Sometimes the closest thing to feeling at home during a long trip is seeing a familiar fast food chain, and boy is that not a healthy relationship. Pro comedians often live on the road, so it either takes the kind of person who thrives in solitude, or it necessitates developing mechanisms to swallow all those generous helpings of alone time (instead of too much Taco Bell). Touring is such a vital part of a comedy career that we wanted to hear the best stories and tips from some of the top comedians working today. We asked the following questions: “Going on the road for months per year sounds lonely. Is it?” and ”How do you make it better for you, or even …fun?” The answers they gave were valuable, funny, and may hit you right where it hurts, and their insights shouldn’t be missed if you’ve ever felt lonely (in other words, if you’re human).
When I was actually a road comic, there was no internet, so I would have to go out. I’d put miles on my shoes in every new town I go to. All the traveling we do online, I had to do on foot. I think for the same reason I like motorcycling, where you would smell the neighborhood you were going through, I enjoyed taking in all the senses of the place. I think if you’re going to write a bit about something, it’s better to actually be there than to just see it on the screen. Experiencing it allows you to write about it more thoroughly. Walking is fun for me. Particularly because I live in Los Angeles where if you are seen walking somewhere, all your friends assume that you don’t have a car anymore. Instead of being happy for you getting healthy, they’re sad for you and try to start crowdfunding to get you new wheels.
The K Ohle with Kurt Braunohler podcast, Comedy Central’s The Half Hour
Fuck yeah it is. It’s lonely as shit. You think drinking helps, but then the day after is just that much lonelier. I try to stay active—go do things, work out, write, if I can. But a lot of my day is just sitting in a shitty hotel room in some random city just waiting until it gets dark. I don’t see movies in the theatre anymore because I watch so many in hotel rooms.
Conan‘s warm-up comedian, Never Not Funny podcast
It’s the worst. The only time that isn’t lonely is the time on stage.
[On how to make it better] Well, what I did for years was drink like an A-hole! I would start drinking the second I got off stage and not stop until the bar closed. I then slept it off, got up, showered, ate, did a show and right back to the bar… and then repeat that every day. These days, I kill the down time by exercising, or working on various projects. I’ll hit a movie if there is time… and oddly, the time is less lonely this way. Hanging with the other comics is always a bunch of fun… in both my drunkie days and now… we have a language that only we can speak. There is nothing better than working with a fellow comic that can make you laugh off stage. THAT really helps the time fly.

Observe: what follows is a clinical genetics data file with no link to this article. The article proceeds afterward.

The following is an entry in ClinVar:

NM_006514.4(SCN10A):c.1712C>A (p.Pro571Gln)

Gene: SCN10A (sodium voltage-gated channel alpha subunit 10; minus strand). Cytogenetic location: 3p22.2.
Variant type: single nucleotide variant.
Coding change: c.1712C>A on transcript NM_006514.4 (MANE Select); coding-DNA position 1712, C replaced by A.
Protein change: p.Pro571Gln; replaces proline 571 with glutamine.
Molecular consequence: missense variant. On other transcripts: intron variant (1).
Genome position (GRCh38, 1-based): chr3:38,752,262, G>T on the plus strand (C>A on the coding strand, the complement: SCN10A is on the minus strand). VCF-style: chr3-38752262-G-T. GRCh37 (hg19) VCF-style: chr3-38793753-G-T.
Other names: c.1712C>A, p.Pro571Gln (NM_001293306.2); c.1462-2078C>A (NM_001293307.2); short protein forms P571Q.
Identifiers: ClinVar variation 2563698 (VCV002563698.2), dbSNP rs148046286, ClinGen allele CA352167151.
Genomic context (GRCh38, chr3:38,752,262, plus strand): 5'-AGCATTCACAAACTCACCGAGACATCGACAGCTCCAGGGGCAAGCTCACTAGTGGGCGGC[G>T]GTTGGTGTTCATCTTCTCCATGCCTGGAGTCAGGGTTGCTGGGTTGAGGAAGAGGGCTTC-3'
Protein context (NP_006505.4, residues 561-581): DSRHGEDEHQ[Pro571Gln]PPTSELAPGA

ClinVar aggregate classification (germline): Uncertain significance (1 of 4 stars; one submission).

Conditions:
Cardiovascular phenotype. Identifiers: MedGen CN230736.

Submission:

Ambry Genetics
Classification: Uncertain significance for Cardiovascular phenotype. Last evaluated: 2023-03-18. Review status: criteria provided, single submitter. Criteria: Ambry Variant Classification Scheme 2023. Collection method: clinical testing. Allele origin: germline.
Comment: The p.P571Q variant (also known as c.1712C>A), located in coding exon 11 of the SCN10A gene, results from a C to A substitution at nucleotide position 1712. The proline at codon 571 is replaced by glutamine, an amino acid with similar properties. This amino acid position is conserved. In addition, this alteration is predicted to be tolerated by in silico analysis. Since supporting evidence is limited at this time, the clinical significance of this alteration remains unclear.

Comedy Central’s The Half Hour, writer on Late Night With Seth Meyers
Yes, it can be very lonely. Traveling is definitely more draining than you realize it will be when you are skipping from town to town to city to other city. But you find ways to make it work whether through texting or calling friends, catching up on emails or other projects or whatever it may be. You try to be more constructive with your time. Also, if people have recommendations for things to do in a certain place, I try to do them if I have the time and energy even if I have to go by myself. The nice thing about comedy is you might return to the same place the next year, and then you already know certain things about that place by returning to it. Like now I know there is a Starbucks in St. Louis. Who would have thought?
creator of Comedy Central’s 7 Minutes in Purgatory, Chicago Magazine’s Best Experimental Comedian
It certainly can be lonely, but more often I find that it’s akin to starting at a new job over and over again. You’re meeting people for the first time, everyone has a polite small talk approach with you, and you’re sort of figuring out how that particular place functions. What I love to do is ask someone local about bizarre landmarks or weird places around town. Try to cut through the tourist stuff, and it lets you find the Doll House museum in Denver, or the abandoned Magic Club in Austin. Locals are also way more down to show you stuff like that than to visit their aquarium again.
Hulu’s Coming To The Stage, VICE
I have never been on the road for months at a time—only weeks, but here’s what I recommend: Make friends with the other comics you meet. Talk to strangers. Go jogging. Call your friends and family back home.
one-hour special on Comedy Central, Variety’s 10 Comics to Watch 2015
It is lonely. You try to bring a friend with you to open for you. That way you have someone to hang with you and go do stuff. But when you are by yourself you will hang with some local comics or just go do stuff by yourself. I’ve seen a fair amount of movies by myself. I like to go to zoos. Walk around a mall. You get used to doing all that by yourself. It only gets rough when you have a long stretch out on the road with no breaks.
Sirius XM Radio’s Opie with Jim Norton, HBO’s One Night Stand
The road is great because you’re doing gigs, but it definitely can get lonely and boring. Computers help a lot because there is always something to distract you. Computers can also be bad, because instead of watching a movie you are (I am) up till three in the morning looking at escort ads.
Jimmy Pardo, Jim Norton, Kurt Braunohler, Aparna Nancherla, and header photos courtesy of Getty Images.
Ian Abramson photo by Joanna DeGeneres.
Rick Overton photo by Bruce Smith.
Jesse Fernandez is a half centaur, half man whose comedy writing has been featured on ABC, TED Talks, MSN, StarWipe, eBaum’s World, and Starbucks. Follow him on Twitter @JesseFernandez to see what’s really swirling around that cauldron of a brain.